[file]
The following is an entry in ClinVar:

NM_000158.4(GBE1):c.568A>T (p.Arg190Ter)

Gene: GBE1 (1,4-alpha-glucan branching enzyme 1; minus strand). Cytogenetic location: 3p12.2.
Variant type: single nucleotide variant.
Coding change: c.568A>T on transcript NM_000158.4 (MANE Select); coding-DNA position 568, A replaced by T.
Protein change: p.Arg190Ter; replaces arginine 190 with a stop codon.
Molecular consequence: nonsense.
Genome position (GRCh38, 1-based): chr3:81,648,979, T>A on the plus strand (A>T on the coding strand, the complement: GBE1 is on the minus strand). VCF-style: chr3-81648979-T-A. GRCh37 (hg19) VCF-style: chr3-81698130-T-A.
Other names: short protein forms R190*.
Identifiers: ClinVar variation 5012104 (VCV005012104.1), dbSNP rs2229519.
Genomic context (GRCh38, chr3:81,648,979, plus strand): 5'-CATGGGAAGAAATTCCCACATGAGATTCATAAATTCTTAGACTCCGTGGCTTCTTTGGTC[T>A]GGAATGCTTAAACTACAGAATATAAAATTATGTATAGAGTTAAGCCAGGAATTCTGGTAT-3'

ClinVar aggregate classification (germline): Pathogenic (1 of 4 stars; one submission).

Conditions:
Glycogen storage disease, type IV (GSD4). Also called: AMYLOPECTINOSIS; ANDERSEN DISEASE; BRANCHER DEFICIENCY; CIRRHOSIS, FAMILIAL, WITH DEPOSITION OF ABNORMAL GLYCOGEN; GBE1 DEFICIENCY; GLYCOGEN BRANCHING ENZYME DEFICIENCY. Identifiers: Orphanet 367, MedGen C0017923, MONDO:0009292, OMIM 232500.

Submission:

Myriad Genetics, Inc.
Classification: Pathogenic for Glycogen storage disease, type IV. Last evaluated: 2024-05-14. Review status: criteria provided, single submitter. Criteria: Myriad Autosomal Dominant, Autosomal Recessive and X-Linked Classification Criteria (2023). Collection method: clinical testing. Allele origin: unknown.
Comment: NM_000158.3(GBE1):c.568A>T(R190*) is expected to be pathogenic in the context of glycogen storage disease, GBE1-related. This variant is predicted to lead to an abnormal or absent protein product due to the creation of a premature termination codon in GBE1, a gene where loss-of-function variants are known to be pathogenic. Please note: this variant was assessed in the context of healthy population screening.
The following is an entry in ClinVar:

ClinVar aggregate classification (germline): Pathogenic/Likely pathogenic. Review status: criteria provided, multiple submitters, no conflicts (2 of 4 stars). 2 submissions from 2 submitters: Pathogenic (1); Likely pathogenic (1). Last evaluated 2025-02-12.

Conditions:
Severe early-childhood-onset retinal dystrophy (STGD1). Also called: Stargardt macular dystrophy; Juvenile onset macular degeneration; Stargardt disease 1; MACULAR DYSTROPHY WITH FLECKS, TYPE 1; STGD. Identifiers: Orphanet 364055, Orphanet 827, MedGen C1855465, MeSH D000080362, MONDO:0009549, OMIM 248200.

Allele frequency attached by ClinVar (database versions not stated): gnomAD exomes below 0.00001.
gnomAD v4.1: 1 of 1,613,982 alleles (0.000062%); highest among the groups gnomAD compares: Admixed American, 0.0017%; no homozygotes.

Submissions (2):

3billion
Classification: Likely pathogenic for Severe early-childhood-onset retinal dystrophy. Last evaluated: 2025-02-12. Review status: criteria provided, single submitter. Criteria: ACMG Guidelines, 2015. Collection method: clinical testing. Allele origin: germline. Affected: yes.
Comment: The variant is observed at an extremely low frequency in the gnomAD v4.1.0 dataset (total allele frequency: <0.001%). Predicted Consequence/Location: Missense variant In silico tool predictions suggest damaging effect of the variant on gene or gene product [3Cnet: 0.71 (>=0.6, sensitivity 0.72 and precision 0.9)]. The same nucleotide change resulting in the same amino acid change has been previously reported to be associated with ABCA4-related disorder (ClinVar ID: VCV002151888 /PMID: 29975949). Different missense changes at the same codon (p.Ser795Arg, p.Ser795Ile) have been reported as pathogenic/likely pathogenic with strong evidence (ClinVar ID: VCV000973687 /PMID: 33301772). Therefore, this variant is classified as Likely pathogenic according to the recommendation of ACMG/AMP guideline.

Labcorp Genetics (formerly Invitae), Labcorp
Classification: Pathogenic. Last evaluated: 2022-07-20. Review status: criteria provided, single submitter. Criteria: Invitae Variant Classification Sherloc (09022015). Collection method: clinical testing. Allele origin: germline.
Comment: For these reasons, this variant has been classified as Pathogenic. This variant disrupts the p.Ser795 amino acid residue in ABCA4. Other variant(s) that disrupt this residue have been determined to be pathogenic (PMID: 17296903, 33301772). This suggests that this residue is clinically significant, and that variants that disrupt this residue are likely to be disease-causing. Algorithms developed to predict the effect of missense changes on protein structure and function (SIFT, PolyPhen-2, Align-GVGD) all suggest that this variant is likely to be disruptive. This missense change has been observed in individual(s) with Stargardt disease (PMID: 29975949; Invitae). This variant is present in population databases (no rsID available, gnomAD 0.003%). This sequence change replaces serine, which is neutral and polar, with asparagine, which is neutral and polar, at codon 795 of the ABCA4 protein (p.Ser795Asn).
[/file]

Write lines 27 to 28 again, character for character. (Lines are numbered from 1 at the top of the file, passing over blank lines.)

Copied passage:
Classification: Likely pathogenic for Severe early-childhood-onset retinal dystrophy. Last evaluated: 2025-02-12. Review status: criteria provided, single submitter. Criteria: ACMG Guidelines, 2015. Collection method: clinical testing. Allele origin: germline. Affected: yes.
Comment: The variant is observed at an extremely low frequency in the gnomAD v4.1.0 dataset (total allele frequency: <0.001%). Predicted Consequence/Location: Missense variant In silico tool predictions suggest damaging effect of the variant on gene or gene product [3Cnet: 0.71 (>=0.6, sensitivity 0.72 and precision 0.9)]. The same nucleotide change resulting in the same amino acid change has been previously reported to be associated with ABCA4-related disorder (ClinVar ID: VCV002151888 /PMID: 29975949). Different missense changes at the same codon (p.Ser795Arg, p.Ser795Ile) have been reported as pathogenic/likely pathogenic with strong evidence (ClinVar ID: VCV000973687 /PMID: 33301772). Therefore, this variant is classified as Likely pathogenic according to the recommendation of ACMG/AMP guideline.